Thursday, 26 November 2015

10% bank capital ratio is the same as 100%.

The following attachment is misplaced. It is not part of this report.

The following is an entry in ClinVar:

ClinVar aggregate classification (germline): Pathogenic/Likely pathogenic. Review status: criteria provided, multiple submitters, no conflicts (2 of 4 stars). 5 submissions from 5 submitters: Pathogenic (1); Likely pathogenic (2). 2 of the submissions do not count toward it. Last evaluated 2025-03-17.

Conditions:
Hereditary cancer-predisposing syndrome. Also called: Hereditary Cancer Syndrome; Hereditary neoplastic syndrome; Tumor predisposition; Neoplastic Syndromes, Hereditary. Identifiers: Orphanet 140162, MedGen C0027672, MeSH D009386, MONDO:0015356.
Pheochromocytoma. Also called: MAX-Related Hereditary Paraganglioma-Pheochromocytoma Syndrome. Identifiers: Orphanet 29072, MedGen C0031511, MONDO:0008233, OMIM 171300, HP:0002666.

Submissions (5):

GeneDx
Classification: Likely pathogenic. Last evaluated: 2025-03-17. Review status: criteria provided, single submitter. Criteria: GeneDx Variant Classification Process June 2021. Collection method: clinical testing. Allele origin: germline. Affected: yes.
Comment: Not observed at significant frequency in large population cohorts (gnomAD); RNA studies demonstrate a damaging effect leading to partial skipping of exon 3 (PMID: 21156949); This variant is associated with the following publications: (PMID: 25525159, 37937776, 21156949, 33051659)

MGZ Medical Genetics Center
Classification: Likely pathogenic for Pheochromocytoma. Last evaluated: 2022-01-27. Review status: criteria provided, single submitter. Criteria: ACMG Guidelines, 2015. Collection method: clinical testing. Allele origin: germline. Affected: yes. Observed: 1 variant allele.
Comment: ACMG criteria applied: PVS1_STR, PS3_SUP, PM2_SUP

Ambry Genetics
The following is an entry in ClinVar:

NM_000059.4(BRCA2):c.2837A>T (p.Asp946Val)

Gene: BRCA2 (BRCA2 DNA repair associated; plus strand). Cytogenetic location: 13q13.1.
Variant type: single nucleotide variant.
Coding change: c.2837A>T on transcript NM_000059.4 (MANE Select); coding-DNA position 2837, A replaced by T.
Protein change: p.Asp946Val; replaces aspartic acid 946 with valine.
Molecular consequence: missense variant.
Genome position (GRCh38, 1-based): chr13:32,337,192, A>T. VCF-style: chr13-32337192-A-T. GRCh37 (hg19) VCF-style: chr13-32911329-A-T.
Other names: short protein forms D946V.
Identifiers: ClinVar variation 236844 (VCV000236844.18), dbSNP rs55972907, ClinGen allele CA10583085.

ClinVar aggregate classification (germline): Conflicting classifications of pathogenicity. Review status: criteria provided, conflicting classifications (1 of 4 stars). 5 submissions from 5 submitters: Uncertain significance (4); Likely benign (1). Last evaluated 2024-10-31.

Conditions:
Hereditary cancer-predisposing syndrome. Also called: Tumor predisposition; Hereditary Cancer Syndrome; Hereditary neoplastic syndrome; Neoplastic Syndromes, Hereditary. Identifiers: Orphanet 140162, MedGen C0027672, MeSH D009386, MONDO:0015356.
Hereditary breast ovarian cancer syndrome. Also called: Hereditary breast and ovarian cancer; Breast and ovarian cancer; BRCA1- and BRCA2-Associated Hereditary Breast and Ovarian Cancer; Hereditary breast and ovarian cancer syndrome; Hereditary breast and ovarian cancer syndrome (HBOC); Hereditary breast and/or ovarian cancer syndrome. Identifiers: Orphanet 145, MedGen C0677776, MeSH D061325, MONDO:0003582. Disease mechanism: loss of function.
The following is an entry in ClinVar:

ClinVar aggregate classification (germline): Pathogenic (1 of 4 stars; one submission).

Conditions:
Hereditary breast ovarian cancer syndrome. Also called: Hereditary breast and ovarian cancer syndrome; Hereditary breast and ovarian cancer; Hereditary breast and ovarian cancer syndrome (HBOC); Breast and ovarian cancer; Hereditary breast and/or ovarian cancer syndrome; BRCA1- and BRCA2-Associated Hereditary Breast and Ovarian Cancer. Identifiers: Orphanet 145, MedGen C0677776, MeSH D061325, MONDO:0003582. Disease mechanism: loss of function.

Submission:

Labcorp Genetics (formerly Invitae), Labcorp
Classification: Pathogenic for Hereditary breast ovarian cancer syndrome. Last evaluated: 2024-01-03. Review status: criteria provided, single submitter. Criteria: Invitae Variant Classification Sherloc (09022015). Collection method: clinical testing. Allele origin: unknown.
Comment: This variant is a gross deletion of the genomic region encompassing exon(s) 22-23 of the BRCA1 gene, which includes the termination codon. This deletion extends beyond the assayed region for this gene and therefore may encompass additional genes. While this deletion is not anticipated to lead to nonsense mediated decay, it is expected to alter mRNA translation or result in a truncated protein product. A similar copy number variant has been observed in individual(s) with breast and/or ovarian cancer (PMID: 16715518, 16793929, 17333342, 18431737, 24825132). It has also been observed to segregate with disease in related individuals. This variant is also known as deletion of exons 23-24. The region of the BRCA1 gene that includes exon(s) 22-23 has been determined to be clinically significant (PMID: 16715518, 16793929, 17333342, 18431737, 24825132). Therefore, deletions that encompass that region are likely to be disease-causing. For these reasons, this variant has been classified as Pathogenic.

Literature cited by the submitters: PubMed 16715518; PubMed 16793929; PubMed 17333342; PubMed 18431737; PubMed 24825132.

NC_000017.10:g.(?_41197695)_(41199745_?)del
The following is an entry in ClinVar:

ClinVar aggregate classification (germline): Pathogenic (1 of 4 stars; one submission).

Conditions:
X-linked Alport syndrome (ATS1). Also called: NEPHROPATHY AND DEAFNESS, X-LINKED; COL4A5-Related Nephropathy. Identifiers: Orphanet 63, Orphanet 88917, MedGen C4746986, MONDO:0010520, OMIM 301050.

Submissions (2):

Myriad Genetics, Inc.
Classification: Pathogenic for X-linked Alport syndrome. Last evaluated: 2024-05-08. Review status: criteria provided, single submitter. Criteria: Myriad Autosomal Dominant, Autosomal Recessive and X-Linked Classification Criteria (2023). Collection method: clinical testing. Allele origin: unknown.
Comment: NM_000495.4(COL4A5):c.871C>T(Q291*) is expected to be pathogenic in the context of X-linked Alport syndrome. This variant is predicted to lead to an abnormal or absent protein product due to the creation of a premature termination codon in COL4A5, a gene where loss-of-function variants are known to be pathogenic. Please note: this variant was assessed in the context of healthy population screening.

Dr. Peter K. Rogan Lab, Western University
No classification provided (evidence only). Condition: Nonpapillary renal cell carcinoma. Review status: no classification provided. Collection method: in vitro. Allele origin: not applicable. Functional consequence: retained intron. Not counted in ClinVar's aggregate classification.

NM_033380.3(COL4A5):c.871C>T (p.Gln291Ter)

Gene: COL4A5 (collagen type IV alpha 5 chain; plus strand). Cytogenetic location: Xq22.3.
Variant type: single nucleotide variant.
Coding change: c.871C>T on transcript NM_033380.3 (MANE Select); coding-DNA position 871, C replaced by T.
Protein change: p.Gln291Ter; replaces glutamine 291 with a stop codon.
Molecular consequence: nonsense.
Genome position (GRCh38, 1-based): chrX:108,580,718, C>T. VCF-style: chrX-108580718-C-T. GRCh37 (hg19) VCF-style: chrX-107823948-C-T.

If bank regulators think that some level of bank capital, say 10%, means that the chance of a bank failing is vanishingly small, then it follows that the remaining 90% of bank funders (i.e. debt holders) run no risk, even if there’s no deposit insurance. But if those 90% were converted to shareholders, they’d also run no risk. Thus those shareholders wouldn’t charge any more for funding the bank than the latter debt holders. Ergo, once a bank has enough capital to make failure near impossible (e.g. the latter 10%) the capital ratio might as well be raised to 100%. Doing that won’t make any difference to the cost of funding the bank.

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